The BIL will invest $1.7 billion in the state's roads and bridges infrastructure which will reduce the number of bridges and roads in poor condition.
Rhode Island is a small state located in the northeastern region of the United States, with a population of approximately 1.1 million people. The state is home to a diverse economy, with industries ranging from manufacturing and health care to education and tourism. In order to support these industries and the state's population, Rhode Island has developed a robust infrastructure system. The American Society of Civil Engineers gave Rhode Island a C- on its infrastructure report card.
The state's transportation infrastructure includes a network of highways, bridges, and public transportation systems. According to the American Society of Civil Engineers, Rhode Island has 766 bridges, 22% of which are classified as structurally deficient. The state's highways are also in need of improvement, with 47% of them considered to be in poor or mediocre condition.
Rhode Island's public transportation system is centered around the Rhode Island Public Transit Authority (RIPTA), which operates buses throughout the state. The state also has a commuter rail line, the Providence/Stoughton Line, which connects Providence with Boston. However, both the bus and rail systems are facing challenges related to funding and ridership.
In terms of water infrastructure, Rhode Island has 41 public drinking water systems, with approximately 630,000 people served by these systems. The state also has 20 publicly owned wastewater treatment plants. These systems are generally well-maintained, but there is a need for investment in order to address aging infrastructure and prepare for future growth.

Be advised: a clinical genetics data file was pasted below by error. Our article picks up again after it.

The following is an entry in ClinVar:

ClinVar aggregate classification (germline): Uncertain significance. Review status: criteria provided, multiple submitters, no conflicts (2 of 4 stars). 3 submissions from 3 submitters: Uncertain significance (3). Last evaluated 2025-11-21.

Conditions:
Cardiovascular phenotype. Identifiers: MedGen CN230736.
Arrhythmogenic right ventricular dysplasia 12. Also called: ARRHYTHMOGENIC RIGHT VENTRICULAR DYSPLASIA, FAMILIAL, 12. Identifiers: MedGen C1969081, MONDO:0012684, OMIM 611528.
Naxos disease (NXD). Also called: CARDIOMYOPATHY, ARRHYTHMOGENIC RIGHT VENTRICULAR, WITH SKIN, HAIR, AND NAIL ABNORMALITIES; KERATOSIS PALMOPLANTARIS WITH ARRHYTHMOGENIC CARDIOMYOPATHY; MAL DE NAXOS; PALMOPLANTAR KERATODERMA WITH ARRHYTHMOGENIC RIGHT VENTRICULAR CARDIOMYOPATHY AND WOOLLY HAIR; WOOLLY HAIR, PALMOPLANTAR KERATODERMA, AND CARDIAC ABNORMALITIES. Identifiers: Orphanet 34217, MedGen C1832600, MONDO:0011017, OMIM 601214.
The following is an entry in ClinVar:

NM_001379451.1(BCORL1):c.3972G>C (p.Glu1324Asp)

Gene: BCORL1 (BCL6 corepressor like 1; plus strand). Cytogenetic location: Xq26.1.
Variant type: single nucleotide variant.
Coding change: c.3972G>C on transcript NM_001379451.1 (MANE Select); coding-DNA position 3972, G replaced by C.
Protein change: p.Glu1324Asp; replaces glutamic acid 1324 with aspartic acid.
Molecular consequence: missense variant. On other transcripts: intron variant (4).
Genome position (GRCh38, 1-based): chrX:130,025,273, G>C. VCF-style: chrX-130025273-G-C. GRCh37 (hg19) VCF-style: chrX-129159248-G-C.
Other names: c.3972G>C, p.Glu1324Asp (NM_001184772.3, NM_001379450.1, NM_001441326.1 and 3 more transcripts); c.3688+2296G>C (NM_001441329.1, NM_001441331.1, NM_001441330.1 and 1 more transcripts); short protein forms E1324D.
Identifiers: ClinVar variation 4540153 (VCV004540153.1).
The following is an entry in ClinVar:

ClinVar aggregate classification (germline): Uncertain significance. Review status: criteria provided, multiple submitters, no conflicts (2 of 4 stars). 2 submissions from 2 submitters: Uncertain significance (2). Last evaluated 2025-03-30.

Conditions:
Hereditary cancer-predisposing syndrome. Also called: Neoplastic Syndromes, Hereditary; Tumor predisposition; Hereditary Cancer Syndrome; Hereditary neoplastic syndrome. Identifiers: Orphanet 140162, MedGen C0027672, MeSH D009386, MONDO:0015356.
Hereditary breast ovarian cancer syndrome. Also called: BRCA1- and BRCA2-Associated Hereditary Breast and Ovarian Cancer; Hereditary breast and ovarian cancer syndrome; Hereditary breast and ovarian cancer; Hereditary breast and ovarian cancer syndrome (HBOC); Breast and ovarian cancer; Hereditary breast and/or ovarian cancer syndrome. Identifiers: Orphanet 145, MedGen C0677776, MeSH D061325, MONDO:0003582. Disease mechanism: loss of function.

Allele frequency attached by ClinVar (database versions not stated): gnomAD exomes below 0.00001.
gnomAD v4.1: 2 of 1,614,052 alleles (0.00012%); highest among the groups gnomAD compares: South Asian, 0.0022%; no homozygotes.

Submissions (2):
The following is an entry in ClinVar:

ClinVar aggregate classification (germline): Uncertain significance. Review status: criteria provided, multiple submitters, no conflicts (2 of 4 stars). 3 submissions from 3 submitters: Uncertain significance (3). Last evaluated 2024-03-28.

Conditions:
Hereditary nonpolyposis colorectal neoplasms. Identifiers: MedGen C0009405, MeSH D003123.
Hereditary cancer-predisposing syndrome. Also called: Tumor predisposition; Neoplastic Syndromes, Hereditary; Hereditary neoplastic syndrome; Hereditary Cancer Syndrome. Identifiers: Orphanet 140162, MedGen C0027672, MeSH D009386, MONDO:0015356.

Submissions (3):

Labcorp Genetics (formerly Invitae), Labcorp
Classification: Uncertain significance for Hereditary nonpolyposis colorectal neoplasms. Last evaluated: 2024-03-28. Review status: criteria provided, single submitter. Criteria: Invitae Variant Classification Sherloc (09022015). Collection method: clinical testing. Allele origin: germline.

Finally, Rhode Island's energy infrastructure includes a mix of renewable and non-renewable sources. The state has made significant progress in increasing its use of renewable energy, with wind and solar power accounting for over 15% of the state's electricity generation in 2020. However, Rhode Island still relies heavily on natural gas and oil for energy, which has implications for both the environment and energy security.
Overall, Rhode Island's infrastructure faces a number of challenges related to funding, maintenance, and modernization. However, the state has made progress in addressing these issues in recent years, and is well-positioned to continue investing in its infrastructure in order to support its economy and population.